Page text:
My miracle on Mt Lindsay Highway

After getting pulled from the wreckage Peter managed to stand up next to his crumbled car despite a broken pelvis. No doubt adrenalin was coursing through his body.
After getting pulled from the wreckage Peter managed to stand up next to his crumbled car despite a broken pelvis. No doubt adrenalin was coursing through his body.

On Monday February 19, Canungra Times Senior Journalist Peter Chapman was involved in a multi car fatal accident. We see and hear about too many of these incidents. Here is his first person story:

WHEN I was only 17 I was involved in a fatal car accident in Sydney.

I was a passenger sitting in the back seat of a Corolla that was being driven too fast when we failed to take a corner and flipped the car five times.

Ray White Canungra

While many years have passed, the memory of the car tossing me about like a rag doll has never diminished.

I managed to survive the crash with a small cut on my eyebrow, while a good mate sitting next to me was not so fortunate and was killed when he was thrown from the vehicle.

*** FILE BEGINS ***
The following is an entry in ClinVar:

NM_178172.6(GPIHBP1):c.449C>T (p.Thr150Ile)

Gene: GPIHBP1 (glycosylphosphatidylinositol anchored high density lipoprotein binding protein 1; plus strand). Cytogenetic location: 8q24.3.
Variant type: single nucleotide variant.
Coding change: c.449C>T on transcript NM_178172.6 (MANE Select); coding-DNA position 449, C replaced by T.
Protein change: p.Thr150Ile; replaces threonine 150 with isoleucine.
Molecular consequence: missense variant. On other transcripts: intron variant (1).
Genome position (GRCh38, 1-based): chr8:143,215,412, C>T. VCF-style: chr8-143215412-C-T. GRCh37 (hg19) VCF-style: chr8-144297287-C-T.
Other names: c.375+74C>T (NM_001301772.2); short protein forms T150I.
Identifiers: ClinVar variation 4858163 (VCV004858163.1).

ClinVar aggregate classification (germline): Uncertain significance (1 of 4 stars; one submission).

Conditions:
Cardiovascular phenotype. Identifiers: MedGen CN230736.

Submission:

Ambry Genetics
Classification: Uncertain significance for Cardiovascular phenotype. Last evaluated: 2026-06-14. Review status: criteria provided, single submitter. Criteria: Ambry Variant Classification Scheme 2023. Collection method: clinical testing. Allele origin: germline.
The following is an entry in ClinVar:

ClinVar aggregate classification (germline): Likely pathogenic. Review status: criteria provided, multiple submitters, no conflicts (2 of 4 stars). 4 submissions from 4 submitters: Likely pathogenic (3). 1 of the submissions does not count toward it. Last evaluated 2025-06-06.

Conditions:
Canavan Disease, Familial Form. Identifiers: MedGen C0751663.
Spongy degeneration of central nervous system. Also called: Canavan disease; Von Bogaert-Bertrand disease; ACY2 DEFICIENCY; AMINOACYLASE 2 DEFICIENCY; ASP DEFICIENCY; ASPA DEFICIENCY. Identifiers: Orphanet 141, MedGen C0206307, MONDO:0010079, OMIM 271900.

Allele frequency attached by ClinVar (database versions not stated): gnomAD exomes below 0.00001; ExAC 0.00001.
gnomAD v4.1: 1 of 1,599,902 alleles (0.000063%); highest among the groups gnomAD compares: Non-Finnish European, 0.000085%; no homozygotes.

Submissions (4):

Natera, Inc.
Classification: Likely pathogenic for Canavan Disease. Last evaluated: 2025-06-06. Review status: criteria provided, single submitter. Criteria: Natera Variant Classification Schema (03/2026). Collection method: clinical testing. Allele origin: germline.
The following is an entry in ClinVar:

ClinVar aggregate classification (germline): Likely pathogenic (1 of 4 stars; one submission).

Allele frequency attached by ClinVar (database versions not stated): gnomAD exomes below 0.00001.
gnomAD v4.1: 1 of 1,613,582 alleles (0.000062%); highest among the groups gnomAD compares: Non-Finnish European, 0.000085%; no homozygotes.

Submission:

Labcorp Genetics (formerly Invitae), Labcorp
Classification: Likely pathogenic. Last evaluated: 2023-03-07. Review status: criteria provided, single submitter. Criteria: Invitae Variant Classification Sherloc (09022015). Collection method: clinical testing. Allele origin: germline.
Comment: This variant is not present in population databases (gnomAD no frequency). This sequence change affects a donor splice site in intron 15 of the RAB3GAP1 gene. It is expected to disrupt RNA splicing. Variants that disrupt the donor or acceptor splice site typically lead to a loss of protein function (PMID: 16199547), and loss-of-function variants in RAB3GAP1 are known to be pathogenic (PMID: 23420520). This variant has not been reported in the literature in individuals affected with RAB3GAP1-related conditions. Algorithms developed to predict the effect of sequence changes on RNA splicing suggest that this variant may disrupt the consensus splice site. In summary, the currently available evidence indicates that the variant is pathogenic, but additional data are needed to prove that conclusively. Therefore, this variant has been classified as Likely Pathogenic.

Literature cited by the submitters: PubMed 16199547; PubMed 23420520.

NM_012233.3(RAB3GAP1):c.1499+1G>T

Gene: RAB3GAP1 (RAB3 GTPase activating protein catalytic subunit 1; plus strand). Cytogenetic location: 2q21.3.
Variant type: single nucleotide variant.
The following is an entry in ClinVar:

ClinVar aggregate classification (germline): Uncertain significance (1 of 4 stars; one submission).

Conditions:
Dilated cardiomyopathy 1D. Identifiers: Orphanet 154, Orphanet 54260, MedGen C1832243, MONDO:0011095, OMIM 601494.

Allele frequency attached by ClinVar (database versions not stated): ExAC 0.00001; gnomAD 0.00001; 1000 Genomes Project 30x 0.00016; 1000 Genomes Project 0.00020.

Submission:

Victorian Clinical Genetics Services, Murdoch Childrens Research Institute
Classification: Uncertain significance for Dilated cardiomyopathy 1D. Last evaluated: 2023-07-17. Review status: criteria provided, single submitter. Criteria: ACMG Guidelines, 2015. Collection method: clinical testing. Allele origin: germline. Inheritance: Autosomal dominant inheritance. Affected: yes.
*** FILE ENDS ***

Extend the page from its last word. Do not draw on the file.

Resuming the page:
None of us were wearing seatbelts.

On last month I relived that moment from many years ago when a car seemingly  lost control in front of me on the Mt Lindsay Highway spinning and slamming into my MG SUV.

I recall little of the initial impact, but when my car started to roll along an embankment I was transported back to that dark moment in my teenage years.

I have always believed I was a good driver, but even the best could not have avoided my accident on the highway.

There was nowhere to go, it was fate and I was later told by the police how lucky I was to survive.

They had seen the wrecked MG and told me the other car’s engine had landed 40 metres down the road.

I managed to partly free myself from the wreckage as smoke filled the cabin.

It’s amazing how people react in emergencies like this and how many pulled over and rushed to my aid dragging me from my car.

DESTROYED: Thankfully the late model MG SUV was fitted with full safety equipment. The numerous airbags saved Peter from serious injury and maybe even death.

I will not forget the look in the eyes of the first woman who reached into me through my destroyed driver’s side door.

Nor the compassion and strength shown to me by veteran ambulance officer Stephen who rushed to my side.

I am writing this story from my Princesses Alexander Hospital bed where staff have overwhelmed me with professional care and kindness.

I have a long rehabilitation with a broken pelvis and a smashed rib, but I am alive.

My accident was another poignant reminder that we should all live every day to the fullest, you never know when tomorrow may be your last.

My story also gives me the chance to say thanks to those who came to my aid, I cannot put in words what it meant to me in my hour of desperate need.